I did it. I wrote a novel in a month. That was big and heavy and hard. Not surprisingly, having endured twenty-seven days of wordcount hysteria, I learned a few lessons along the way.
The first, surprisingly, mimics one of the goals I set for myself at the beginning of this year.
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NaNoWriMo lasts an entire month, thirty days to pump out fifty-thousand words. When I first started, I was excited and scared but hopeful. My first week of NaNo was amazing. I was pouring out my words each day before work and found myself way ahead of schedule.
And then the second week rolled around. I went on a trip to California, a vacation I had planned for quite some time, and thought, Oh, I’ve got this. I’ll write while I’m there, no problem.
And then the jet lag set in. And there were classes I wanted to attended. And I just had to spend time with people because, for goodness sake, they live on the left coast, thousands of miles of way.
In a heartbeat, I fell behind. I got down on myself. I wondered if I was going to make it.
But I kept writing.
When I came back home, I still wrote. Even as my daily output had slowed. Even as I struggled for ideas of where to go. Even as I wondered if my novel was worth writing. Still, I kept writing.
I endured. Sometimes all you need to do is gut it, push through, slog and scramble and suffer, but endure.
In life, nothing is easy. Nothing is easy. As soon as you think something is easy, you learn it is not.
As I worked my way through fifty-thousand words, I was writing with one hand tied behind my back: my ‘s’ key worked only half the time.
This was a major issue at first, seeing as the password to enter my netbook contained that letter. Thankfully a co-worker informed me of how I could pop up an on screen keyboard and at least log into my computer.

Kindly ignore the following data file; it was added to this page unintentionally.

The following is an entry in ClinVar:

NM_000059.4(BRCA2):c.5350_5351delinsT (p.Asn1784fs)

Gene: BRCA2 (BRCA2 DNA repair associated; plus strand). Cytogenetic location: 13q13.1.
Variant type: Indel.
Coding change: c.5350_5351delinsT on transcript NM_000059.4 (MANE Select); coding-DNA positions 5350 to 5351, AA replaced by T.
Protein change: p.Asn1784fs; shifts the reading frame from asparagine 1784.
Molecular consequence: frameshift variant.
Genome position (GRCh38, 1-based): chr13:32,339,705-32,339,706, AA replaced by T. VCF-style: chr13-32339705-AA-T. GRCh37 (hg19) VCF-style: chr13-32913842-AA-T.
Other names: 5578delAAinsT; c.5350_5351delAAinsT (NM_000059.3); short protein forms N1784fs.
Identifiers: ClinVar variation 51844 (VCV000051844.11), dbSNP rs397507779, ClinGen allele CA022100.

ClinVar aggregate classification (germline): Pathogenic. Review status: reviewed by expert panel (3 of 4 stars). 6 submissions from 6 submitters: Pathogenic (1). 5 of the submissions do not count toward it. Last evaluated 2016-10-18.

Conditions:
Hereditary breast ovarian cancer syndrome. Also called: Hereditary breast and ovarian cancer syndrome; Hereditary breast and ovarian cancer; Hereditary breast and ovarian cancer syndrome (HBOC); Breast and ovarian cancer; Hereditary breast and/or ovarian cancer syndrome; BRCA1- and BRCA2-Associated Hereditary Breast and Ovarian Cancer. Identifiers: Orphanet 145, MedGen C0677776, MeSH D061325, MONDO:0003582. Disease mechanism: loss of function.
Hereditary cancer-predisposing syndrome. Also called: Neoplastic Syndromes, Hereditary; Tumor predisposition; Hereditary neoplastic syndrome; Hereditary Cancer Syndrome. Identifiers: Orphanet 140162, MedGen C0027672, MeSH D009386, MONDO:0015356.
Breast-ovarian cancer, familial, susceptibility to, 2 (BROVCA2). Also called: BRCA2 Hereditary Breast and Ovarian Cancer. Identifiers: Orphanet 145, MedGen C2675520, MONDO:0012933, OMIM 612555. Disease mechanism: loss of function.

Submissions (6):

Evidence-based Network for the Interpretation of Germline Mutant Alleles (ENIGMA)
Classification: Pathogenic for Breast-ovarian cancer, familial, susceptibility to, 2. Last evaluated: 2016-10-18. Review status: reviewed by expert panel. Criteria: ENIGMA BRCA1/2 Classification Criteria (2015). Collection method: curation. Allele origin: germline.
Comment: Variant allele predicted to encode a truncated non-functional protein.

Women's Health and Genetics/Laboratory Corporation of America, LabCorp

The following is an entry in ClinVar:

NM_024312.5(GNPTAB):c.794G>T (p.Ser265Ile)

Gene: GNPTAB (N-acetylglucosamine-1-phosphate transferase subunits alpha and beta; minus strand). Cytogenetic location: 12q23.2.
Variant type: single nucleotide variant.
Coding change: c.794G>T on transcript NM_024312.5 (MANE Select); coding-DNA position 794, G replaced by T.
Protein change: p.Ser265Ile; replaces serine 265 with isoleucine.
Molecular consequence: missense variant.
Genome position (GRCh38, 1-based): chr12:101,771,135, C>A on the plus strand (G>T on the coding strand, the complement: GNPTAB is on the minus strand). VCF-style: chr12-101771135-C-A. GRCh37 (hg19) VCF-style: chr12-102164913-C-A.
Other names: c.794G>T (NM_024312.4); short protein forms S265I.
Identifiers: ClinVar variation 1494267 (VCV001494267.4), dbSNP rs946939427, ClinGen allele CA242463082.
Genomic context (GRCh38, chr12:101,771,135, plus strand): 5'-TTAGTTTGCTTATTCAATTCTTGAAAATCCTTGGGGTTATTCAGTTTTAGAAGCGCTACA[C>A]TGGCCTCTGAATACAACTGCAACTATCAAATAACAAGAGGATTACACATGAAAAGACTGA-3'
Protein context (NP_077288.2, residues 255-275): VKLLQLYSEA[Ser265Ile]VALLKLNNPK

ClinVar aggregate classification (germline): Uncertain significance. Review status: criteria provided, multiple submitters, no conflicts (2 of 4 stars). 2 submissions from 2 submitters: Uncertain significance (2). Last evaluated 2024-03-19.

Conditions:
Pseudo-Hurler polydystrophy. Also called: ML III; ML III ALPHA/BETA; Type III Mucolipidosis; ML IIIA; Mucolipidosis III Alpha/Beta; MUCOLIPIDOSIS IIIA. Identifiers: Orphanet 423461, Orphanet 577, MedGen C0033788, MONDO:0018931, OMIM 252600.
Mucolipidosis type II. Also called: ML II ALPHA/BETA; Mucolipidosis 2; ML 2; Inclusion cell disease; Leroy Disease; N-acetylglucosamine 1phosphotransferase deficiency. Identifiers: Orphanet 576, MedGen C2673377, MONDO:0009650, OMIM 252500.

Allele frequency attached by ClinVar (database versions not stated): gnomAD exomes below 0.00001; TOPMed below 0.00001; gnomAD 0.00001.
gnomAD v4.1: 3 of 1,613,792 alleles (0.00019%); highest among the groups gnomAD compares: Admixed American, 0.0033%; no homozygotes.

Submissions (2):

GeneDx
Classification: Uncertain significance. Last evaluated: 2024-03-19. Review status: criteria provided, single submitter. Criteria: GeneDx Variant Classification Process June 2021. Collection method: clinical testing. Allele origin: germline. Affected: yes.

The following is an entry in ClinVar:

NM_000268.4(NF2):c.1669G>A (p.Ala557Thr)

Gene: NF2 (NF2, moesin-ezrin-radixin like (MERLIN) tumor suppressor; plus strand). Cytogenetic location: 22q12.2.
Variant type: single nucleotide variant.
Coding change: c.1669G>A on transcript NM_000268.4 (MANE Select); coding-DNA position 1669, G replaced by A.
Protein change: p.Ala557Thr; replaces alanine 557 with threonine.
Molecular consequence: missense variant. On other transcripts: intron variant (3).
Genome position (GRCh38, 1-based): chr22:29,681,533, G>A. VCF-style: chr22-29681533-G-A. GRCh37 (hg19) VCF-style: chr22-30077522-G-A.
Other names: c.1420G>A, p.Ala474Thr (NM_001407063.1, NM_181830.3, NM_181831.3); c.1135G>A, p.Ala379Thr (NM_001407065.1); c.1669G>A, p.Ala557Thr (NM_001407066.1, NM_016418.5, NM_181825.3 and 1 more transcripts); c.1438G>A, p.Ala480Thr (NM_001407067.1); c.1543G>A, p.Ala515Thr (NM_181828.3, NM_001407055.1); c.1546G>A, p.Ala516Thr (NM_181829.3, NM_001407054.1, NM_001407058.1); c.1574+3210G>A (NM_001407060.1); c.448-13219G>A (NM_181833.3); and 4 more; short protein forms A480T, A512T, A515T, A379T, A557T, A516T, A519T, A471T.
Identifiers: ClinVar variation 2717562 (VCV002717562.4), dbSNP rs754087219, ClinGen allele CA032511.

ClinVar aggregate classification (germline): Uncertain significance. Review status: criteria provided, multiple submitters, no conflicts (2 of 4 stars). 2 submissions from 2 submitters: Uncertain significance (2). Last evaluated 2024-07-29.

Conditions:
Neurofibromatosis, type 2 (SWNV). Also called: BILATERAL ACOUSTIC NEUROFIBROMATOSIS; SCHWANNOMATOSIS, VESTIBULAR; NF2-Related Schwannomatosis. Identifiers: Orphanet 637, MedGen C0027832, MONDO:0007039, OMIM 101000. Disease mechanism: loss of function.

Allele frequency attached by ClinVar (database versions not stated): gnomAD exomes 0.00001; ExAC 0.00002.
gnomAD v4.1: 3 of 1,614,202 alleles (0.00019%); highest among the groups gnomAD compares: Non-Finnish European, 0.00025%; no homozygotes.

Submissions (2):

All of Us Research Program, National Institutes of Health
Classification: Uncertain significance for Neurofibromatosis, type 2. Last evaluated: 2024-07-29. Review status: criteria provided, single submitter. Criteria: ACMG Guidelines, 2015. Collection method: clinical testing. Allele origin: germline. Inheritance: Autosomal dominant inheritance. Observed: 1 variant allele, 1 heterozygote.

But that was only the first in a long sequences of annoyances, starts and stops. I had to use the copy and paste function whenever I wanted to write an ‘s’. Think about this for a moment. Count how many times, just in the paragraphs I’ve written so far, or in just this paragraph, that I use the letter ‘s’. And think about this: that doesn’t even include the capital. One of the characters in my novel goes by the title ‘Sir’.
The mental hoops I jumped through to get beyond my keyboard issue was the height of inconvenience, but I did it. Yes, it sucked. Having the vibe going. Knowing what you want to write, and you can feel the words ready to pour out of you, but you have to keep remembering cntrl-C each time you want an ‘s’ or you have to find the a capital ‘S’, copy it, paste it, and then find the lower case version again, copy it, paste it…
I don’t know why my keyboard decided ‘s’ is going to be finicky. I have noticed it works fine when my netbook is cold, which I’m exploring as a possible solution.
But I digress. Even with that annoyance, I kept typing. Even when my brain was all headache-y with the confusion, I still found a way to pump out my words. Even when life threw me a curve ball, I learned to adapt, adjust, and find ways to make that shit work.
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